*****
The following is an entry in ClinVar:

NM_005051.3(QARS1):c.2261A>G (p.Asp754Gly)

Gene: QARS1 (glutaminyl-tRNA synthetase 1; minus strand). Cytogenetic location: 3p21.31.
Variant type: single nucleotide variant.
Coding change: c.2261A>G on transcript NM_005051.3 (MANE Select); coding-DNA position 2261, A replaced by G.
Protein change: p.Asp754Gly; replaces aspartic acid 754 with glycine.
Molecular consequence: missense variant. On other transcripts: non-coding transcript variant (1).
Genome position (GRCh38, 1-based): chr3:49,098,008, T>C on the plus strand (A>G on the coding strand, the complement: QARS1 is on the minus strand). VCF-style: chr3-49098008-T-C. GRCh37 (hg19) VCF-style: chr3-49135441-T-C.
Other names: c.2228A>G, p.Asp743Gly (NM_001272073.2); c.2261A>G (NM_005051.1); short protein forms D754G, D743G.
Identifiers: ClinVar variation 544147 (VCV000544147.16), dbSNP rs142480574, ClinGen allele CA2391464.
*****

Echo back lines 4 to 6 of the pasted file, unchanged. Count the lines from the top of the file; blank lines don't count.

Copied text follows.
Variant type: single nucleotide variant.
Coding change: c.2261A>G on transcript NM_005051.3 (MANE Select); coding-DNA position 2261, A replaced by G.
Protein change: p.Asp754Gly; replaces aspartic acid 754 with glycine.